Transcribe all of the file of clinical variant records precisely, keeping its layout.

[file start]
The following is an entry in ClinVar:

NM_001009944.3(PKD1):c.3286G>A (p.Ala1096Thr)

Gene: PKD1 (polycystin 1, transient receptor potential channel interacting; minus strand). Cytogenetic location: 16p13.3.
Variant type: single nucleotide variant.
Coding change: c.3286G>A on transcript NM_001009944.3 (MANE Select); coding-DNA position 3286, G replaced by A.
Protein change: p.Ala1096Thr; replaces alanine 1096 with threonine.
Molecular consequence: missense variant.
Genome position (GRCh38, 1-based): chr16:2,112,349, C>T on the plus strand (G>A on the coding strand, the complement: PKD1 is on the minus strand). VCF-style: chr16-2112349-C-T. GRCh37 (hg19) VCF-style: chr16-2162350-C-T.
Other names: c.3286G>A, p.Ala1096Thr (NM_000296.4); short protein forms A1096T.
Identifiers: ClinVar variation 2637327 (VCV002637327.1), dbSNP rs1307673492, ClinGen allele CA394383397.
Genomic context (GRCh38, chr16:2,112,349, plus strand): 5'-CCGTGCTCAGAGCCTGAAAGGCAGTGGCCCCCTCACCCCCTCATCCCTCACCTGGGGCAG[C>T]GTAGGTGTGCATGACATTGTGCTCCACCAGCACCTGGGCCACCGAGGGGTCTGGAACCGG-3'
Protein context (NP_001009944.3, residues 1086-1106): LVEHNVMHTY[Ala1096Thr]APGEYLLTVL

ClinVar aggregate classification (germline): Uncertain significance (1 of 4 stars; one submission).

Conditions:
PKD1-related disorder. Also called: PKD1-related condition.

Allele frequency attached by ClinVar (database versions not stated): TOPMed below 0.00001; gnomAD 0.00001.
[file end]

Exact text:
The following is an entry in ClinVar:

NM_001009944.3(PKD1):c.3286G>A (p.Ala1096Thr)

Gene: PKD1 (polycystin 1, transient receptor potential channel interacting; minus strand). Cytogenetic location: 16p13.3.
Variant type: single nucleotide variant.
Coding change: c.3286G>A on transcript NM_001009944.3 (MANE Select); coding-DNA position 3286, G replaced by A.
Protein change: p.Ala1096Thr; replaces alanine 1096 with threonine.
Molecular consequence: missense variant.
Genome position (GRCh38, 1-based): chr16:2,112,349, C>T on the plus strand (G>A on the coding strand, the complement: PKD1 is on the minus strand). VCF-style: chr16-2112349-C-T. GRCh37 (hg19) VCF-style: chr16-2162350-C-T.
Other names: c.3286G>A, p.Ala1096Thr (NM_000296.4); short protein forms A1096T.
Identifiers: ClinVar variation 2637327 (VCV002637327.1), dbSNP rs1307673492, ClinGen allele CA394383397.
Genomic context (GRCh38, chr16:2,112,349, plus strand): 5'-CCGTGCTCAGAGCCTGAAAGGCAGTGGCCCCCTCACCCCCTCATCCCTCACCTGGGGCAG[C>T]GTAGGTGTGCATGACATTGTGCTCCACCAGCACCTGGGCCACCGAGGGGTCTGGAACCGG-3'
Protein context (NP_001009944.3, residues 1086-1106): LVEHNVMHTY[Ala1096Thr]APGEYLLTVL

ClinVar aggregate classification (germline): Uncertain significance (1 of 4 stars; one submission).

Conditions:
PKD1-related disorder. Also called: PKD1-related condition.

Allele frequency attached by ClinVar (database versions not stated): TOPMed below 0.00001; gnomAD 0.00001.